Cardiac hypertrophy is characterized by a change in the gene expression pattern that recapitulates the neonatal profile (Johnatty et al., 2000 blue right-pointing triangle). This switch is triggered by transcriptional and post-transcriptional regulators. Several labs have recently reported an array of posttranscriptional miRNA regulators that are differentially expressed and play a role in the development of cardiac hypertrophy (van Rooij et al., 2006 blue right-pointing triangle; Callis et al., 2007 blue right-pointing triangle; Care et al., 2007 blue right-pointing triangle; Cheng et al., 2007 blue right-pointing triangle; Sayed et al., 2007 blue right-pointing triangle; Tatsuguchi et al., 2007 blue right-pointing triangle). miR-21 is one of the most highly and consistently up-regulated miRNAs, but its role is still controversial (Cheng et al., 2007 blue right-pointing triangle; Tatsuguchi et al., 2007 blue right-pointing triangle). The underlying mechanisms involved in cardiac hypertrophy are reminiscent of those used in cancer, overlapping in many growth-promoting molecules and pathways, wherein miR-21 proves to be no exception (van Rooij et al., 2006 blue right-pointing triangle; Cheng et al., 2007 blue right-pointing triangle; Sayed et al., 2007 blue right-pointing triangle; Tatsuguchi et al., 2007 blue right-pointing triangle).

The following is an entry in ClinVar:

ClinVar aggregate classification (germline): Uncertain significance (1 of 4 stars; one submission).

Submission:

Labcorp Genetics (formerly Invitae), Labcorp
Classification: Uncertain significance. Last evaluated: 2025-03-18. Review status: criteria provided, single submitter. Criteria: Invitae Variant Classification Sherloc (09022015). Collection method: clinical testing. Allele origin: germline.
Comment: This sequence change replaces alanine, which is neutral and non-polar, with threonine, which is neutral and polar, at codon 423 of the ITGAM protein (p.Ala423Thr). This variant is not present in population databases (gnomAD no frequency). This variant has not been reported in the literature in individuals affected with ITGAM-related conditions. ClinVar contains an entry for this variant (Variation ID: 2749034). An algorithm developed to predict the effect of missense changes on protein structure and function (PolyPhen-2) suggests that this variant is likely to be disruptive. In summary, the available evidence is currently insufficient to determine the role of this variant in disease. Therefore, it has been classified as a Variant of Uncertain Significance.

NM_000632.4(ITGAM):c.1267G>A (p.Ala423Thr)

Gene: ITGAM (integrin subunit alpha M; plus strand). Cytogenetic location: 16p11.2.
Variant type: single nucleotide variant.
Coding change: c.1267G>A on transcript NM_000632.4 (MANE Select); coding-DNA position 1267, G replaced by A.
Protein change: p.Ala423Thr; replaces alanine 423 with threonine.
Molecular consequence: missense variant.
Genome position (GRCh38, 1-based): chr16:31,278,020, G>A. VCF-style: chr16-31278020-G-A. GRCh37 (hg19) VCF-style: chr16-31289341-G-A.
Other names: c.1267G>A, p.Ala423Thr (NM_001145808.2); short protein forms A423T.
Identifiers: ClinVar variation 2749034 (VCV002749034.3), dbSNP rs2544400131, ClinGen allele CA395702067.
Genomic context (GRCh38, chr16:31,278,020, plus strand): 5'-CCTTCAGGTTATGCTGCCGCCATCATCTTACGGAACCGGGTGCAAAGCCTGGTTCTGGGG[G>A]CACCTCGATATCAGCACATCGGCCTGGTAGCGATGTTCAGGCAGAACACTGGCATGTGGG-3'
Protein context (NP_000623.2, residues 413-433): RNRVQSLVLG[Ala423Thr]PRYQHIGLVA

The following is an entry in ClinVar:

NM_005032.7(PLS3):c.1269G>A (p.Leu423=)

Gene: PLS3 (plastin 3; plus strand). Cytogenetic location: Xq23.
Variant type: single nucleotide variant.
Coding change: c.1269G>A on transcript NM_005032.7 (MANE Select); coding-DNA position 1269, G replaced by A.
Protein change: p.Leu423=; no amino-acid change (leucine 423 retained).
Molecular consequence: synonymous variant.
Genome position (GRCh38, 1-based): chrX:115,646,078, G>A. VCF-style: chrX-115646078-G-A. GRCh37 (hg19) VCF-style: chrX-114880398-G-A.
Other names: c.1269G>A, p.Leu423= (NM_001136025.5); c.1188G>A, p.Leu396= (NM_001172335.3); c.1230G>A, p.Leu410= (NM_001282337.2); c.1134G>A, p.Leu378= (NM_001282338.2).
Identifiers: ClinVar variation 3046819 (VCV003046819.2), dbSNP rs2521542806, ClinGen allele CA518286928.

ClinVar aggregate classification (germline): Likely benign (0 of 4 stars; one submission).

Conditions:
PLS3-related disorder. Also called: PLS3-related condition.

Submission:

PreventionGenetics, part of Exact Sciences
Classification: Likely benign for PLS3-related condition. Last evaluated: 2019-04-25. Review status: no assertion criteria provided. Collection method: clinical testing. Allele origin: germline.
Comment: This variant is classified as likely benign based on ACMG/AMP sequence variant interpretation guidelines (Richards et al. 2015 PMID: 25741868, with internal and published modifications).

In this study, we describe a role for miR-21 in inducing unique connections between cardiocytes, a morphological aspect of the cell that has not been described previously. We also identify an upstream regulatory pathway and a downstream target of miR-21. Their implications in cardiac hypertrophy and cancer are discussed.


Transverse Aortic Constriction

C57Bl/6 were subjected to transverse aortic constriction as described previously (Sayed et al., 2007 blue right-pointing triangle).

Cell Cultures and Adenovirus (Ad) Infection

Neonatal cardiocytes were prepared as described previously, using both preplating and Percoll gradients for enriching for cardiocytes (Abdellatif et al., 1994 blue right-pointing triangle). Twenty-four hours later, medium was replaced without fetal bovine serum (FBS), and cells were infected with recombinant adenoviruses at a multiplicity of infection (moi) of 10–20.

Adult cardiocytes were prepared as described previously (Malhotra et al., 1997 blue right-pointing triangle). Briefly, beating hearts were perfused in a Langendorf apparatus with collagenase type II (Worthington Biochemicals, Freehold, NJ) until cardiocytes were dissociated, and they were then cultured in minimal essential medium with 1.2 mM CaCl2 on laminin-coated chamber slides.